I could launch a new course of learning, there are so many resources available online, or I could take a night class to learn a new skill. I could work on a hobby, although I don’t think knitting will get me too far in life, or reacquaint myself with the library and transport myself to another world. 


Digital Arts won’t stop me from achieving something more, I haven’t got myself stuck just yet. 


I may have fallen out of love with graphic design but I still enjoy creating some small pieces from time to time. I call this one: "Planty McPlant". Yes, seriously. 



Having projects on the side 


My student life has been pretty tedious recently. I go to uni and I work, with sleep sometimes incorporated in between, which is just as boring as it sounds. I’m constantly tired and grumpy but up until recently I had nothing to keep myself going. I felt unfulfilled and frustrated. I had no energy to go to the gym, which I once loved, and scrolling endlessly through Twitter looking at cat videos seemed like a bit of a waste of time. 


Starting up my personal blog gave me my own space to channel my frustrations and unhappiness. It’s my own place to write about anything and no one can stop me. Some of the posts have been a little dark, but the feedback I’ve received from my them has been astounding. It’s not a physically demanding pastime and it’s something I can add to whenever I get the chance. It really does give me that little bit of extra motivation to get up in the morning. 


Although my distaste for Illustrator is still valid, I do enjoy building upon my undergraduate portfolio from time to time. Looking up new tutorials on YouTube is helping me to expand my knowledge of the software and I genuinely believe that the new skills I have learnt recently will help me later on in my career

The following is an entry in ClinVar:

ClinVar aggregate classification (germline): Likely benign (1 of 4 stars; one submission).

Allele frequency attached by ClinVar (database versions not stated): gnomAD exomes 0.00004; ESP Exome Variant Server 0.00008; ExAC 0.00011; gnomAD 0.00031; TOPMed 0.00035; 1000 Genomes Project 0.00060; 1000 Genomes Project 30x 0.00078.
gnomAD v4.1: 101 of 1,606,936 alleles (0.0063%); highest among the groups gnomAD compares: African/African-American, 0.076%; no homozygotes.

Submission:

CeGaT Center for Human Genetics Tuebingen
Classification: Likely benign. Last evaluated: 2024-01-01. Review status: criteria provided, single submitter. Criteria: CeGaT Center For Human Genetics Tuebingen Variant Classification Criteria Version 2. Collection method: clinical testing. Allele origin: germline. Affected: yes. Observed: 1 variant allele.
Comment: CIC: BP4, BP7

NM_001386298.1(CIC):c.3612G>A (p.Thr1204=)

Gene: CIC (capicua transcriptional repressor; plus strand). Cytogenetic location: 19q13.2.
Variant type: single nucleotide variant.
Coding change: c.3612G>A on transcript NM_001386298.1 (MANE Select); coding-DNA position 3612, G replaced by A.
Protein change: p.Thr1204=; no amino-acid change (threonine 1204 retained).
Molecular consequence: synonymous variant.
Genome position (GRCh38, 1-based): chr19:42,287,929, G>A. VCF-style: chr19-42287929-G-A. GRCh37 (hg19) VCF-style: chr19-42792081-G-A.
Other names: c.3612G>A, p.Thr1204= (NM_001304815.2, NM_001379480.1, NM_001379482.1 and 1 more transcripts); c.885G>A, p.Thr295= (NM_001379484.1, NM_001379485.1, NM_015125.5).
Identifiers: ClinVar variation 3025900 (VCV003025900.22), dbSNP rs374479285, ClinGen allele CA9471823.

The combination of university and work makes time fly by, I can’t believe that we are already 16 days into the new year. Blogging and playing around with Adobe programs gives me a chance to grow outside of my education and I’ve found that it’s something that I really enjoy doing. 


I'm loving blogging. Consider this a shameless plug and check it out at:



Telling myself that this is normal


It’s hard to believe, but I’m not going to be stuck in limbo for the rest of my days. So many people go through this stage and, if I’m being honest, it’s a completely necessary part of life. 


As children we are told what to do with our lives. From when to eat, brush our teeth or go to bed, we are constantly told what to do and we get rewarded for it when we do it correctly. 


Where are my stickers now?! 


Even through secondary school there was more of a rigid structure to my life. University threw that completely upside-down and I had to think for myself for once. Scary, I know. 


I still find it difficult trying to figure out what I want from life. Hell, I still find it difficult finding a good bed time for myself. The anxiety of being fully in control of our own future is completely natural and it’s all a part of the growing process. We may feel like we are suffering from our uncertainties but this is how we get to find out who we are. 


If I wanted to jump on a flight to the USA tomorrow and start a new life in Disney with Mickey Mouse no one would stop me. My bank account might, and so might my job, but the world is my oyster. I can do whatever I want to. 


Nothing is permanent; life won’t be like this forever. 


BRB just going to go and live a happy life in Disney. Can't stop me. 

How to cope with the quarter-life crisis